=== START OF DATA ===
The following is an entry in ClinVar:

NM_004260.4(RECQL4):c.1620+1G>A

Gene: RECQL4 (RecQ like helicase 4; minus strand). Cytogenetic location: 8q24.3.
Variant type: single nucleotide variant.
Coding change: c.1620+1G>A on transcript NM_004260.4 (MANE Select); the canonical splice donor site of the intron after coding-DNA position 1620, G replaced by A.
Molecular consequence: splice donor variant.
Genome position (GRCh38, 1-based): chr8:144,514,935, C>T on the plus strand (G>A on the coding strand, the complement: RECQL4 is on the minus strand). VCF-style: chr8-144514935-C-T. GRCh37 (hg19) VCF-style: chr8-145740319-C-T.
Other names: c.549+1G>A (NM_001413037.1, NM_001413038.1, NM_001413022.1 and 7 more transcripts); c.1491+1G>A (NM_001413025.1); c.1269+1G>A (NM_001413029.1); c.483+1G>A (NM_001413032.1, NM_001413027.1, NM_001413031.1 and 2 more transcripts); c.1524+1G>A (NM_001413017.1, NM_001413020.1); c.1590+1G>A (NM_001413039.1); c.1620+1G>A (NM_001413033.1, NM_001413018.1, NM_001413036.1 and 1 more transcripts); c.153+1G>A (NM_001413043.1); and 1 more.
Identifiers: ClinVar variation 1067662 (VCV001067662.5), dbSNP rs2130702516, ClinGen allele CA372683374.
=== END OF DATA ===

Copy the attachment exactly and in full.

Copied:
The following is an entry in ClinVar:

NM_004260.4(RECQL4):c.1620+1G>A

Gene: RECQL4 (RecQ like helicase 4; minus strand). Cytogenetic location: 8q24.3.
Variant type: single nucleotide variant.
Coding change: c.1620+1G>A on transcript NM_004260.4 (MANE Select); the canonical splice donor site of the intron after coding-DNA position 1620, G replaced by A.
Molecular consequence: splice donor variant.
Genome position (GRCh38, 1-based): chr8:144,514,935, C>T on the plus strand (G>A on the coding strand, the complement: RECQL4 is on the minus strand). VCF-style: chr8-144514935-C-T. GRCh37 (hg19) VCF-style: chr8-145740319-C-T.
Other names: c.549+1G>A (NM_001413037.1, NM_001413038.1, NM_001413022.1 and 7 more transcripts); c.1491+1G>A (NM_001413025.1); c.1269+1G>A (NM_001413029.1); c.483+1G>A (NM_001413032.1, NM_001413027.1, NM_001413031.1 and 2 more transcripts); c.1524+1G>A (NM_001413017.1, NM_001413020.1); c.1590+1G>A (NM_001413039.1); c.1620+1G>A (NM_001413033.1, NM_001413018.1, NM_001413036.1 and 1 more transcripts); c.153+1G>A (NM_001413043.1); and 1 more.
Identifiers: ClinVar variation 1067662 (VCV001067662.5), dbSNP rs2130702516, ClinGen allele CA372683374.